The connotations brought to mind by the term “Small Town” don’t come close to accurately reflecting the truth about living in a rural community. Here’s an example – a typical day out and about in the Greater Crapaud Area:
This morning I went to Englewood School to help prepare the Thursday fruit and cheese tray (part of Englewood’s Healthy Eating Lunch & Snack initiative to provide healthy food for every kid in the school). There I met another parent, who I sort of recognized from a long time ago. As we chatted, I learned that we had attended Englewood at the same time, although she would have been several grades ahead, which is why I didn’t really know her. Turns out she lives just up the road from us, and I taught her son (who plays trombone) at the Englewood Band Camp last summer. While we sliced fruit, various teachers walked by for one reason or another, including:
the Phys.Ed. teacher: my older brother Kerry.
the Grade 5 teacher: was in Kerry’s class all through school, and is married to a guy I went to high school with. She’s also our third cousin.
the Music teacher: a friend of mine – we were in Music together at UPEI.
the Grade 4 teacher: married to one of my best friends in high school.
And the kids! Kids of friends. Kids of cousins. Kids of former classmates…
Then, somehow word had gotten to the Grade 1 teacher that I was there, so she shows up to give me homework for Riley who has been home with the flu all week.
All this happened in less than an hour, after which I head over to the Pharmacy in Crapaud. I sort of recognize the pharmacist, but can’t figure out who she is. I ask her if she has any Oscillococcinum, a homeopathic flu remedy, but they don’t carry any homeopathics. I move on to look for acetaminophen. A couple of minutes later, the pharmacist calls me from the back, “Oh, Dale! I found what you were looking for! I almost forgot – Jocelyn [the former post mistress] always used to have us keep some homeopathic remedies in stock.” Thanks! Obviously, she seems to know who I am, but I still can’t figure out who she is. Then I go to pay for my stuff, and the woman at the cash register is another of Kerry’s former classmates.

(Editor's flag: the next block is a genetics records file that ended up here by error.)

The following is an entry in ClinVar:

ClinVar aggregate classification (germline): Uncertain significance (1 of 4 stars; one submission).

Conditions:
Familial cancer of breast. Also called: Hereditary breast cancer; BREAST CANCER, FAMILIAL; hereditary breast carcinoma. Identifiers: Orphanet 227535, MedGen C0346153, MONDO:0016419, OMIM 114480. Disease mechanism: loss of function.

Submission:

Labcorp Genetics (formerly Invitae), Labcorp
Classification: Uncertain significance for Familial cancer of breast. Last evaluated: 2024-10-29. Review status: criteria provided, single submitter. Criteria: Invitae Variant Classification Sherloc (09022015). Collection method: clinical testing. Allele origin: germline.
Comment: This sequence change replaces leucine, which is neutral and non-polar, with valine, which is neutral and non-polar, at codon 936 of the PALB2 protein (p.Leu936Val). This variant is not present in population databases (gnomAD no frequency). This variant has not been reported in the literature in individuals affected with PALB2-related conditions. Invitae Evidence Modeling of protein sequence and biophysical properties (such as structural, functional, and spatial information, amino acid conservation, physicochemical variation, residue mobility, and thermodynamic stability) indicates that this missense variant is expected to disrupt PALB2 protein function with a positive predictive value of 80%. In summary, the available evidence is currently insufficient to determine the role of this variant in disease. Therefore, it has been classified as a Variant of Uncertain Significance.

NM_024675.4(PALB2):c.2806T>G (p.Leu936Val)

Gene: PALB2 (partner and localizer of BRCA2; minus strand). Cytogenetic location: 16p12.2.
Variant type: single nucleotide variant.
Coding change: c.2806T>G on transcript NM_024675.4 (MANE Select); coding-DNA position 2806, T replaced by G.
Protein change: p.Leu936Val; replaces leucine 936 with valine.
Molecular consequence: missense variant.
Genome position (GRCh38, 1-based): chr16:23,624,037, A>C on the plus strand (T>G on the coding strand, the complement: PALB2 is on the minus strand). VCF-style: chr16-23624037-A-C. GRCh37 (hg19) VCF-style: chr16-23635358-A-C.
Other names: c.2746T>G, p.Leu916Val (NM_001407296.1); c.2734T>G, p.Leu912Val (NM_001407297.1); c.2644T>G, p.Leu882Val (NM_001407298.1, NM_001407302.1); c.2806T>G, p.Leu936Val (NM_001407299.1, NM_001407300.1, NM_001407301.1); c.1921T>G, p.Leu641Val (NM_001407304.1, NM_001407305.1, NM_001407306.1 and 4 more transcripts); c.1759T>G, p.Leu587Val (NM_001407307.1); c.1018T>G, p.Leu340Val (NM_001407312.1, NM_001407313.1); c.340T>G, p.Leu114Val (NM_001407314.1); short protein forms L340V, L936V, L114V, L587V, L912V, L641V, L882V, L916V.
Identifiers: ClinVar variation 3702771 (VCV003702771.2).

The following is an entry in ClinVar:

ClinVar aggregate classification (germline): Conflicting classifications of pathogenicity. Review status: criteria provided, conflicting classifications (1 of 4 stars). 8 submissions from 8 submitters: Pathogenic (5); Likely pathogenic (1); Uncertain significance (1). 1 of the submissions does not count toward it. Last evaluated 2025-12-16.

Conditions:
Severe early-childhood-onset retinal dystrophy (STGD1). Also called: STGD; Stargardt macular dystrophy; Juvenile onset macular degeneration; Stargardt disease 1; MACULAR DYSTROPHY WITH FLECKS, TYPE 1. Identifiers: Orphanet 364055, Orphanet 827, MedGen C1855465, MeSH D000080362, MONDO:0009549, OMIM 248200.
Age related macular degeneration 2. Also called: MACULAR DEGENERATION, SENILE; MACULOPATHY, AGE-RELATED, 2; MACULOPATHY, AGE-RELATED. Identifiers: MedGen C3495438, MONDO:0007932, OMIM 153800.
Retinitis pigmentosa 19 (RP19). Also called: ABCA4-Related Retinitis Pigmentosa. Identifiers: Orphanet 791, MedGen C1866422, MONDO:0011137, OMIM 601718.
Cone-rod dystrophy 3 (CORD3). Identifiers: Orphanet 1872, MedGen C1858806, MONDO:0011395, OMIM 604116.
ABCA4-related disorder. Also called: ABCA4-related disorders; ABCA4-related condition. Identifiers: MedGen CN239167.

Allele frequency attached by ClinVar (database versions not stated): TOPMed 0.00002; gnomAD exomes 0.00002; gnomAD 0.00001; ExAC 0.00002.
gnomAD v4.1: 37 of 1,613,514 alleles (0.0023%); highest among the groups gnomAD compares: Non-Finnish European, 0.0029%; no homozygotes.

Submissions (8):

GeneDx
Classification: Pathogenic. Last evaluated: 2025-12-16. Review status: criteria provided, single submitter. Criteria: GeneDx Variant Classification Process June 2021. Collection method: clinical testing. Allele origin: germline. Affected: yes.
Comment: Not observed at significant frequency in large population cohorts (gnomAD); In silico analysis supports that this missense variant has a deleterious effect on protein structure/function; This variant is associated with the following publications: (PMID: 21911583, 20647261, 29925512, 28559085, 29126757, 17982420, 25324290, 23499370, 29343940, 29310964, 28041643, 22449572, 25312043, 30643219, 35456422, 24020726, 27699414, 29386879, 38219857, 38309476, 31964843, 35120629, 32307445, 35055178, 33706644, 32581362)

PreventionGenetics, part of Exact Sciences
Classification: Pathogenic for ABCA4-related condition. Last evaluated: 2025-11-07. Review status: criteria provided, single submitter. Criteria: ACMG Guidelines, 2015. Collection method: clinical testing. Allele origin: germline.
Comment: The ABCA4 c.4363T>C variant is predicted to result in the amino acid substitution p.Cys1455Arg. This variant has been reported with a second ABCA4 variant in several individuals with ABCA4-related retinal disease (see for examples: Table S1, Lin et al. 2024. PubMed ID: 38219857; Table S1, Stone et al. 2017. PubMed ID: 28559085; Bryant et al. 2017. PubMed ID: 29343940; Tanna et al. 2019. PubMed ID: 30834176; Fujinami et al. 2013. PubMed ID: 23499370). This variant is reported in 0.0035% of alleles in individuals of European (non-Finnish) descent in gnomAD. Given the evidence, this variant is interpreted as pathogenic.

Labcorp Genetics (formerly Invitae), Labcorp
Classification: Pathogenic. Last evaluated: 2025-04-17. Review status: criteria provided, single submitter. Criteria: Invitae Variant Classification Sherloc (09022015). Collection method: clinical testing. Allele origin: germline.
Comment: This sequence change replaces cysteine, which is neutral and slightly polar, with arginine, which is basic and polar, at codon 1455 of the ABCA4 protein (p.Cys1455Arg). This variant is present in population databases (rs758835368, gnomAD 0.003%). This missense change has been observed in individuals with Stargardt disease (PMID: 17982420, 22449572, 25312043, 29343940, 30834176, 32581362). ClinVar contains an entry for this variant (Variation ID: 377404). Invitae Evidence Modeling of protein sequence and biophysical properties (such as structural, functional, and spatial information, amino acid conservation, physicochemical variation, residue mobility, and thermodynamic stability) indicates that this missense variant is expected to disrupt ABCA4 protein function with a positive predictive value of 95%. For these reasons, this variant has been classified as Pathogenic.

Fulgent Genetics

Then, I go to the library… But you get the picture. A very large percentage of people who grow up in this area never leave, or, if they do leave, eventually return. This is true for a lot of communities in PEI, which I think says a lot about the importance of connection – connection to place, to family, to community. I’ve always felt that connection, which is sometimes hard to explain to others who haven’t experienced it. Even when I did move away (to Toronto for 7 years), I always felt drawn to this place, and knew I’d come back sometime. And here I am – a 10 minute drive from my parents. And, like I’ve said before, there’s no anonymity here, but I love it. I love that everyone looks out for everyone else – for everyone else’s kids. People really care. You have to. A stranger is not just a nameless face – he/she is someone you’re connected to somehow, even if you don’t have it figured out quite yet. So we treat strangers as if they are our cousins – after all, they just might be!
Incidentally, “crapaud” is French for “toad”, but it can also mean “flawed”; specifically, flawed in relation to “gems”. How apt is that! Crapaud, the village, may have its flaws, but at its core it’s a real gem.